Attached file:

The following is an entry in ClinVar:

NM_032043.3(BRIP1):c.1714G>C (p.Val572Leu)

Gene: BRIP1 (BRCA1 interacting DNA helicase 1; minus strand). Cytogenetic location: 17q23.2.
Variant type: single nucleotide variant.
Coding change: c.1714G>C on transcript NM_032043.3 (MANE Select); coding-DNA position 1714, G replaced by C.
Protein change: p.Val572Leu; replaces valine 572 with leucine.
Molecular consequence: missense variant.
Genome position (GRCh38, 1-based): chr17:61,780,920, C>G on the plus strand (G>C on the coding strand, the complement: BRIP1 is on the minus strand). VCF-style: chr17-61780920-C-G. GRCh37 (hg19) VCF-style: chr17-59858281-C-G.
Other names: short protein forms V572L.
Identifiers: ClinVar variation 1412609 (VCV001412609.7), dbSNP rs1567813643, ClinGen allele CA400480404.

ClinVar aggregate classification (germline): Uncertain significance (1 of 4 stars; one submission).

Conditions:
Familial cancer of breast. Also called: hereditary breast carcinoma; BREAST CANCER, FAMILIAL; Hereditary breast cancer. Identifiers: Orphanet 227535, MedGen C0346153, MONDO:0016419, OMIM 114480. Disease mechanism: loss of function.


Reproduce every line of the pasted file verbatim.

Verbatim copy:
The following is an entry in ClinVar:

NM_032043.3(BRIP1):c.1714G>C (p.Val572Leu)

Gene: BRIP1 (BRCA1 interacting DNA helicase 1; minus strand). Cytogenetic location: 17q23.2.
Variant type: single nucleotide variant.
Coding change: c.1714G>C on transcript NM_032043.3 (MANE Select); coding-DNA position 1714, G replaced by C.
Protein change: p.Val572Leu; replaces valine 572 with leucine.
Molecular consequence: missense variant.
Genome position (GRCh38, 1-based): chr17:61,780,920, C>G on the plus strand (G>C on the coding strand, the complement: BRIP1 is on the minus strand). VCF-style: chr17-61780920-C-G. GRCh37 (hg19) VCF-style: chr17-59858281-C-G.
Other names: short protein forms V572L.
Identifiers: ClinVar variation 1412609 (VCV001412609.7), dbSNP rs1567813643, ClinGen allele CA400480404.

ClinVar aggregate classification (germline): Uncertain significance (1 of 4 stars; one submission).

Conditions:
Familial cancer of breast. Also called: hereditary breast carcinoma; BREAST CANCER, FAMILIAL; Hereditary breast cancer. Identifiers: Orphanet 227535, MedGen C0346153, MONDO:0016419, OMIM 114480. Disease mechanism: loss of function.